Jhaveri admitted the following as part of his plea: (1) while employed by Bristol-Myers in its management training program at its Syracuse facility, he devised a plan to steal trade secrets of Bristol-Myers and convert them to his own use; (2) he did steal trade secrets from Bristol-Myers, and in doing so used methods to disguise his actions and evade detection by the Company; (3) he communicated, using a specially created email account and password he set up expressly for that purpose, with an individual he knew was not employed by or affiliated with Bristol-Myers, who he believed to be an investor willing to finance a business venture Jhaveri planned to start in his native India; (4) Jhaveri discussed with and transferred to that individual trade secrets he had stolen from Bristol-Myers; and (5) when asked by this investor whether the information he had taken from Bristol-Myers was everything he needed, responded that it was.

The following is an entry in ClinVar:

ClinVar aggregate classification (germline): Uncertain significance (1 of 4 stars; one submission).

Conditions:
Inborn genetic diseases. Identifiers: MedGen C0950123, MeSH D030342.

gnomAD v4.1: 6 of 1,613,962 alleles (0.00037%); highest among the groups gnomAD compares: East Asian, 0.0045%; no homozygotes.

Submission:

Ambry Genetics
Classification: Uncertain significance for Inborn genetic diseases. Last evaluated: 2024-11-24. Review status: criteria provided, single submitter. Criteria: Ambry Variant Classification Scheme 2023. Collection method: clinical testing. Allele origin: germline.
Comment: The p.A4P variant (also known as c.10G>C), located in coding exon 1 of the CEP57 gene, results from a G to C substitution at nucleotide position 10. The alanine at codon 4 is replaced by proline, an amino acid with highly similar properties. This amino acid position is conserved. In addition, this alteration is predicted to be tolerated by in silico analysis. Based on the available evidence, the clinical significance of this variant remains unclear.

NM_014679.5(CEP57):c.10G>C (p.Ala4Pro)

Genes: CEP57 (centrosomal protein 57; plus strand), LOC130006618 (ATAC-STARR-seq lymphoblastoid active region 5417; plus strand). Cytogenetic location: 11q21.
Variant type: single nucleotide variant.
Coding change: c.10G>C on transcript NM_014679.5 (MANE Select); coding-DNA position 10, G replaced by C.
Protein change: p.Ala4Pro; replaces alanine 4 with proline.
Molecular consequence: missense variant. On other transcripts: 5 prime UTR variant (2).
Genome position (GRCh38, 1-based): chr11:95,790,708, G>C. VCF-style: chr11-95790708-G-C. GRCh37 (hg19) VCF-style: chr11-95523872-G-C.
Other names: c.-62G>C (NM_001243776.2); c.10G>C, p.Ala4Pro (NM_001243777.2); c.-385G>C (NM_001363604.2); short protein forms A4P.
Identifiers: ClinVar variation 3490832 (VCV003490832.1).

Jhaveri also consented to the entry of an order of removal/deportation from the United States by an Immigration Judge, to take place upon completion of any jail term imposed, and to not seek relief or take an appeal from such order.  Jhaveri faces up to 10 years in prison, a $250,000 fine, up to three years of supervised release, and deportation.

Attorneys

Stephen C. Green was the Assistant United States Attorney prosecuting the case.

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California Trade Secrets on Holiday This Week

In Blog Status on October 18, 2010 at 4:54 pm

[Interior of Coliseum, Rome, Italy] (LOC)

Image by The Library of Congress via Flickr